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N97306 accident description

Nevada map... Nevada list
Crash location 39.677222°N, 119.827223°W
Nearest city Spanish Springs, NV
39.649077°N, 119.707410°W
6.7 miles away
Tail number N97306
Accident date 31 Aug 2006
Aircraft type Cessna 172P
Additional details: None

NTSB Factual Report

On August 31, 2006, about 1911 Pacific daylight time, a Cessna 172P, N97306, collided with a house in Spanish Springs, Nevada. The pilot/owner was operating the airplane under the provisions of 14 CFR Part 91. The private pilot and one passenger were not injured; the airplane sustained substantial damage. The cross-country personal flight departed Santa Monica, California, about 1445, with a planned destination of Spanish Springs. Visual meteorological conditions prevailed, and no flight plan had been filed. The approximate global positioning system (GPS) coordinates of the primary wreckage were 39 degrees 39 minutes north latitude and 119 degrees 48 minutes west longitude.

The pilot submitted a written statement. He was unfamiliar with the airport. Upon arrival, he flew around the airport at 5,600 feet mean sea level (msl); the airport elevation was 4,600 feet. UNICOM informed him that runway 16 was the preferred runway. He noted that the airport had a hill, which had silos on it, on the approach end of the runway.

The pilot stated that he maintained what he felt was a safe vertical separation from the silos, and came in a bit high as he setup for the landing. During his flare, he became aware that the runway slopped uphill. He was below the crest, and could not see how long the runway continued past it. He decided to go around, rather than rolling to the top and finding that the runway ended. Because of the runway slope, he felt that he could not level off and pickup speed. He pulled the nose up, and upon climbing above the crest, noticed houses at the end of the runway. He applied full power, and leaned the mixture for pattern altitude. The airplane started to climb, and he feathered the flaps up 1/2 notch. However, the airplane seemed to lose some lift. The terrain ahead sloped downhill to his left, so he banked slightly to the left. He maintained 60 knots, and noted that the stall warning horn did not sound. The airplane did not gain enough airspeed or altitude, and collided with the house.

The pilot noted several circumstances that might have prevented the accident. They were raising the flaps after gaining more altitude; using runway 34 where he could see the whole runway; and being better briefed on the contour of runway 16.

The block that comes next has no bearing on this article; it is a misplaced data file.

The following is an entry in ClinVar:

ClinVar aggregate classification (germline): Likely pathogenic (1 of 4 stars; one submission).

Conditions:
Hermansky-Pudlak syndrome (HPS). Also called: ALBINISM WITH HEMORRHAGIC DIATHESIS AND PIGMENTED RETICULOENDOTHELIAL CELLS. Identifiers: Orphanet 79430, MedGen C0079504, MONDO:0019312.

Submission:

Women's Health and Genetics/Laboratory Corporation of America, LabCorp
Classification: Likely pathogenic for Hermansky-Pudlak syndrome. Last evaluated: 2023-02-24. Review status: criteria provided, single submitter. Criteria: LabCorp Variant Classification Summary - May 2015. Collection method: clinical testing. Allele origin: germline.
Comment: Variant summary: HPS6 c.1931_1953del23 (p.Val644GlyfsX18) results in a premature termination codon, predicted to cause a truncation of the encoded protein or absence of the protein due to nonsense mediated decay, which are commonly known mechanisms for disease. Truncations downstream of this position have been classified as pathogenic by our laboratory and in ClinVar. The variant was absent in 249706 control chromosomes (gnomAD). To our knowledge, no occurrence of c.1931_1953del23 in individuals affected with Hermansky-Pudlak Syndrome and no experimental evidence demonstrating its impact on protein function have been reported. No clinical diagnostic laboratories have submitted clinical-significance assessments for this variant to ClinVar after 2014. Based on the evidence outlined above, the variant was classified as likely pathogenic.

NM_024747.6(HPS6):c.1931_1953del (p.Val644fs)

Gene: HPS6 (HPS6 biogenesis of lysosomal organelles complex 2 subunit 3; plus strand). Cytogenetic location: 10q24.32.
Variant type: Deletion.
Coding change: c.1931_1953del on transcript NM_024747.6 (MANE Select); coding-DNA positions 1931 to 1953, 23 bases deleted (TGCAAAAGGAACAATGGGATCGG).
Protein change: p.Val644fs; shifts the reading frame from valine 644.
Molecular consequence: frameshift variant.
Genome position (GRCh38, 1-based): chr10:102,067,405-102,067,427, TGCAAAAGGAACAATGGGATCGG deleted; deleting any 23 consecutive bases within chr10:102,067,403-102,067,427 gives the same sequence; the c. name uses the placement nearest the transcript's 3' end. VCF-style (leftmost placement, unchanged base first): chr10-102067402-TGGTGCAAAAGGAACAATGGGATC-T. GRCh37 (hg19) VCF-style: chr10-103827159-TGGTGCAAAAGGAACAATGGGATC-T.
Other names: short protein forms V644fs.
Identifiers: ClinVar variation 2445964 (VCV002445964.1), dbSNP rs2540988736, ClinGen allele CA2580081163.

The Airport/Facility Directory, Southwest U. S., indicated that that there was no line of sight between the ends of the runway. It stated that runway 16 had a 2.5 percent up gradient in the first 500 feet.

The Pilot Information Manual for the Model 172P states that during a go-around the flaps should be retracted to 20 degrees, and the climb conducted at a speed of 55 knots. The density altitude was calculated to be 6,700 feet. The closest aviation weather reporting facility 14 nautical miles away was reporting winds from 060 degrees at 5 knots.

Sec. 91.103 of the Federal Aviation Regulations discusses preflight action. It states that each pilot-in-command shall, before beginning a flight, become familiar with all available information concerning that flight. This information must include, for any flight, runway lengths at airports of intended use. Paragraph (b)(1) specifies that the pilot must determine the takeoff and landing distance information for civil aircraft with an approved Airplane or Rotorcraft Flight Manual containing takeoff and landing distance data. Paragraph (b)(2) specifies takeoff and landing information for civil aircraft other than those specified in paragraph (b)(1). The pilot may use other reliable information appropriate to the aircraft, relating to aircraft performance under expected values of airport elevation and runway slope, aircraft gross weight, and wind and temperature.

NTSB Probable Cause

the pilot's failure to initiate a timely go-around and to attain an adequate climb rate. Factors in the accident were the high density altitude and the likely quartering tail wind that may have affected the aircraft's climb gradient.

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